Understanding the law in relation to
reorganisation and the methods and procedures that need to be used, but must be
seen to be carried out fairly and lawfully.
Varying a contract of employment
In a situation where an organisation may wish
to relocate some of its staff to another site, due to a site closure/
relocation of business then a variation in contract needs to be discussed. The
first step is to make contact with all employees affected in the hope to come
to an agreement – if all staff are happy to accept, a new agreement will be
The Trade Union and Labour Relations
(Consolidation) Act 1992 provides information that representatives should
receive in writing from the employer for consultation to commence. Details of
this will include the reasons for this. All information provided to employees
must be adequate and the agreed selection process followed.
Consultation during a varying of contract is
crucial for it to be seen as fair and should last for a specified time,
depending on the amount of employees involved:
or less employees – no time limit
employees – at least 30 days
employees – at least 45 days
Consultation should be carried out within the
above specified times, explaining the reasons for the changes and discuss any
concerns employees may have.
If an agreement over the changes cannot be
made, the employer has three options available to them. The first is to go ahead
and make the changes, however this can leave them open to cases of constructive
dismissal if the employee resigns claiming breach of contract. The second is to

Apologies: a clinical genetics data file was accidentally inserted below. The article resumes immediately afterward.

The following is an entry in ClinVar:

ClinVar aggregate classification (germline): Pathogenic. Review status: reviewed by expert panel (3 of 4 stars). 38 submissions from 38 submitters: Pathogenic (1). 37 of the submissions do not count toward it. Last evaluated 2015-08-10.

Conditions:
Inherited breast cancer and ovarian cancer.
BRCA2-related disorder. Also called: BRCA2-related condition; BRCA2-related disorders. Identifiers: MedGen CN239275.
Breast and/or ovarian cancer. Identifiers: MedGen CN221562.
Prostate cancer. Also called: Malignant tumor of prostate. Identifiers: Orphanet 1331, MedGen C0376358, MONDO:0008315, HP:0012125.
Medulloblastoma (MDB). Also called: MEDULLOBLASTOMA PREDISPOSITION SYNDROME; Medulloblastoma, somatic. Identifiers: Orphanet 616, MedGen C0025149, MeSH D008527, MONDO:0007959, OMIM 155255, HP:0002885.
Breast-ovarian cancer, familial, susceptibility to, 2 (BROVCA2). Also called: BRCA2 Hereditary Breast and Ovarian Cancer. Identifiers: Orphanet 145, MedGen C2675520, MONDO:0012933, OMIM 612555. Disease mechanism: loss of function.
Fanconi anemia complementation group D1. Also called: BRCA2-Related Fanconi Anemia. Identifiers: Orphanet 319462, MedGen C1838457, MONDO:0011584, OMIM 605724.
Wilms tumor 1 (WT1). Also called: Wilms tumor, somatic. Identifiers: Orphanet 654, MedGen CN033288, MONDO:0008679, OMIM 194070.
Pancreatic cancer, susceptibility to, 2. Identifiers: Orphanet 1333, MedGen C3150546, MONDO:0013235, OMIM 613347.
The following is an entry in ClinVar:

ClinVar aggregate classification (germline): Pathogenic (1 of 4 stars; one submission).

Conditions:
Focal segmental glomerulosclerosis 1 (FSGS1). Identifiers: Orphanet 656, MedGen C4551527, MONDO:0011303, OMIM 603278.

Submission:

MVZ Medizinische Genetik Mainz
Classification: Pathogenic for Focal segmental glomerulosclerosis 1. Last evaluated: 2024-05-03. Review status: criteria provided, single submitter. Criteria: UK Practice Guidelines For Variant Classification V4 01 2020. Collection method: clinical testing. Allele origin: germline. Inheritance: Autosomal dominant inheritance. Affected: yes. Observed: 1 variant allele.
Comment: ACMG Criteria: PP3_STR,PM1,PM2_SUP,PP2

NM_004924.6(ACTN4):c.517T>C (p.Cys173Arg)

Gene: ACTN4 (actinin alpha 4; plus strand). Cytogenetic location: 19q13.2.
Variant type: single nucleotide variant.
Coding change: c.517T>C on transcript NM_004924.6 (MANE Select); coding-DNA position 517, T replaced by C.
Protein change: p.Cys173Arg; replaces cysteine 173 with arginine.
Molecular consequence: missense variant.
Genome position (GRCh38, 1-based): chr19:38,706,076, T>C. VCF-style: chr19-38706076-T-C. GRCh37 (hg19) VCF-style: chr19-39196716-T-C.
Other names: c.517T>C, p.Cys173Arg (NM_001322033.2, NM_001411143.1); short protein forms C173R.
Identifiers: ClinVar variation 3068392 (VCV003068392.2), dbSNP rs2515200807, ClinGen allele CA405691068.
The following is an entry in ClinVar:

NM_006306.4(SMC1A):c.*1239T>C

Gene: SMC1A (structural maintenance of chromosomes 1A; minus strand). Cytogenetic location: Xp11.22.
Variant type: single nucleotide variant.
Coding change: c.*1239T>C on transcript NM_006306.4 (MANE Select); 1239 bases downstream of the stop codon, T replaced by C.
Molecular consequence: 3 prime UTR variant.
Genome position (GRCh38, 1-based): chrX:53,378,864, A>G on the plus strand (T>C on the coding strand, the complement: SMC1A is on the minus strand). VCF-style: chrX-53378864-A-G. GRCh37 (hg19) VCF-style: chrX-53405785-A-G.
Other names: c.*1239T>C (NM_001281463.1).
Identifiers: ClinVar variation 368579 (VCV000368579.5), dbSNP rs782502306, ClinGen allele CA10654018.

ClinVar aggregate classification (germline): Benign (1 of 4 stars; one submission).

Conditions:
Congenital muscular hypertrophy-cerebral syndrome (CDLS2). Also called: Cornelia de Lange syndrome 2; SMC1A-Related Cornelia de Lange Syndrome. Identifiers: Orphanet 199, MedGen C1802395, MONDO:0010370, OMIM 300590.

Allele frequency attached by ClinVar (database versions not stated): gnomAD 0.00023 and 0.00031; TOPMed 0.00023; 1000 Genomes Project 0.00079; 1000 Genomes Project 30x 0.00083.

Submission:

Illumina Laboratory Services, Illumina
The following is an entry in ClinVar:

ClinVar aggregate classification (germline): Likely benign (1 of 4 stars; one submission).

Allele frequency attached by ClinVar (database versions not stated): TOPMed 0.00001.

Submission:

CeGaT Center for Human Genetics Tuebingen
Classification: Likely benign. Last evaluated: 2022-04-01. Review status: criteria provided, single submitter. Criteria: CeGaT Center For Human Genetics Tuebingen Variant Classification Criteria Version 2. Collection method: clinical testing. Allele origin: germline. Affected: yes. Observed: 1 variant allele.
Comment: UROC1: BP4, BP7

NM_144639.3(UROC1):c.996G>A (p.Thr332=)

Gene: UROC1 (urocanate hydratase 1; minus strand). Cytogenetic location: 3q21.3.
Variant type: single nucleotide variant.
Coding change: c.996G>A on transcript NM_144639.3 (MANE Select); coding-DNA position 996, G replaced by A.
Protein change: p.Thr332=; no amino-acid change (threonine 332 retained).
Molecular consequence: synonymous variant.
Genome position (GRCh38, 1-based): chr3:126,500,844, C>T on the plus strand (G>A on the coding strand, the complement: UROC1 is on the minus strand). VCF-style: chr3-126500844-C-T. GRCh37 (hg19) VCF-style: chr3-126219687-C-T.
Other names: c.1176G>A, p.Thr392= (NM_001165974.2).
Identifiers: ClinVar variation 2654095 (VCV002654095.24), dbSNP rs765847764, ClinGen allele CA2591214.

dismiss staff and rehire them on the new terms and conditions, but again this
can result in employees bringing unfair dismissal claims against the employer,
or the third would be to stop all changes.
To cover themselves when anticipating change,
employers include mobility clauses into contracts of employment. However, if
the change is not seen as ‘reasonable’ then the employee may be able to claim
unlawful variation of the contract. As illustrated with the United Bank v
Akhtar (1989) case, an employee was provided with a 6 day notice period to
relocate from Leeds to Birmingham. This move was protested due to the short
notice and as a result, a claim of constructive dismissal was ruled in his
favour by the courts as a breach of the contract.
Redundancy situations occur when an employer
needs to reduce its staff numbers due to economic reasons and no longer have
the funds to continue employment. Particular requirements must be followed by
the employer to avoid claims of unfair dismissal. The law protects the rights
of all those employees with at least two years’ service, providing them with
the right to receive compensation if a dismissal occurs. The amount will vary depending on various
Criteria used to decide what individuals are
at risk of redundancy must be objective, providing a clear view of a fair
selection process, free from any discriminatory factors. All those individuals
considered for redundancy must then be notified in writing and invited to a
meeting to discuss.
The law also permits all employees with at
least two years’ service; time off to look for alternative employment.